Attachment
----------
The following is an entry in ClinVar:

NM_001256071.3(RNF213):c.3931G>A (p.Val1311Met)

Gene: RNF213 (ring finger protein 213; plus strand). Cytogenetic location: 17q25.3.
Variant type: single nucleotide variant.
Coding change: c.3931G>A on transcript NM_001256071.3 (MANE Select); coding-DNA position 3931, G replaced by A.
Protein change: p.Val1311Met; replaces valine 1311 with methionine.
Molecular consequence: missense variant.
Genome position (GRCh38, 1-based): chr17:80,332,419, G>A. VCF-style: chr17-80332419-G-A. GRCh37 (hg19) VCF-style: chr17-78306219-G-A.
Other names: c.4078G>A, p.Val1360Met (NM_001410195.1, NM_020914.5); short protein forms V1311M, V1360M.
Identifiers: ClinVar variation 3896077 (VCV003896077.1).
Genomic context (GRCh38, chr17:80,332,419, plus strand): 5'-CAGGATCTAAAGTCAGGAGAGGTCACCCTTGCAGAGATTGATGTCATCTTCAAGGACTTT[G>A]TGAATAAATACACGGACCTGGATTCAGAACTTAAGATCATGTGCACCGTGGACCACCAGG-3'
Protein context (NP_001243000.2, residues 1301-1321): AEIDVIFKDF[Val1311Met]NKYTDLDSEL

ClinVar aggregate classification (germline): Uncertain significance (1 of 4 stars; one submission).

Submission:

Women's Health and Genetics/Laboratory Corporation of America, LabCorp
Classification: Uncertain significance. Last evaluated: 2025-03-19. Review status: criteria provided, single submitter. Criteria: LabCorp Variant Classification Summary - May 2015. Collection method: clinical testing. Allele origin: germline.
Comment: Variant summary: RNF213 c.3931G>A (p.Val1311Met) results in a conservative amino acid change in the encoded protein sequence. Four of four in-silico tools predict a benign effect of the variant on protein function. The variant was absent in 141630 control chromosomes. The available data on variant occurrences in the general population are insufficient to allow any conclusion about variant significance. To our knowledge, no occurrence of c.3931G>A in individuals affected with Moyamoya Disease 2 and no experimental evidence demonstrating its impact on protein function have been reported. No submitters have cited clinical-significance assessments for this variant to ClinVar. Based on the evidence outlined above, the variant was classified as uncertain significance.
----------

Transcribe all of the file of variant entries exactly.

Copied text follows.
The following is an entry in ClinVar:

NM_001256071.3(RNF213):c.3931G>A (p.Val1311Met)

Gene: RNF213 (ring finger protein 213; plus strand). Cytogenetic location: 17q25.3.
Variant type: single nucleotide variant.
Coding change: c.3931G>A on transcript NM_001256071.3 (MANE Select); coding-DNA position 3931, G replaced by A.
Protein change: p.Val1311Met; replaces valine 1311 with methionine.
Molecular consequence: missense variant.
Genome position (GRCh38, 1-based): chr17:80,332,419, G>A. VCF-style: chr17-80332419-G-A. GRCh37 (hg19) VCF-style: chr17-78306219-G-A.
Other names: c.4078G>A, p.Val1360Met (NM_001410195.1, NM_020914.5); short protein forms V1311M, V1360M.
Identifiers: ClinVar variation 3896077 (VCV003896077.1).
Genomic context (GRCh38, chr17:80,332,419, plus strand): 5'-CAGGATCTAAAGTCAGGAGAGGTCACCCTTGCAGAGATTGATGTCATCTTCAAGGACTTT[G>A]TGAATAAATACACGGACCTGGATTCAGAACTTAAGATCATGTGCACCGTGGACCACCAGG-3'
Protein context (NP_001243000.2, residues 1301-1321): AEIDVIFKDF[Val1311Met]NKYTDLDSEL

ClinVar aggregate classification (germline): Uncertain significance (1 of 4 stars; one submission).

Submission:

Women's Health and Genetics/Laboratory Corporation of America, LabCorp
Classification: Uncertain significance. Last evaluated: 2025-03-19. Review status: criteria provided, single submitter. Criteria: LabCorp Variant Classification Summary - May 2015. Collection method: clinical testing. Allele origin: germline.
Comment: Variant summary: RNF213 c.3931G>A (p.Val1311Met) results in a conservative amino acid change in the encoded protein sequence. Four of four in-silico tools predict a benign effect of the variant on protein function. The variant was absent in 141630 control chromosomes. The available data on variant occurrences in the general population are insufficient to allow any conclusion about variant significance. To our knowledge, no occurrence of c.3931G>A in individuals affected with Moyamoya Disease 2 and no experimental evidence demonstrating its impact on protein function have been reported. No submitters have cited clinical-significance assessments for this variant to ClinVar. Based on the evidence outlined above, the variant was classified as uncertain significance.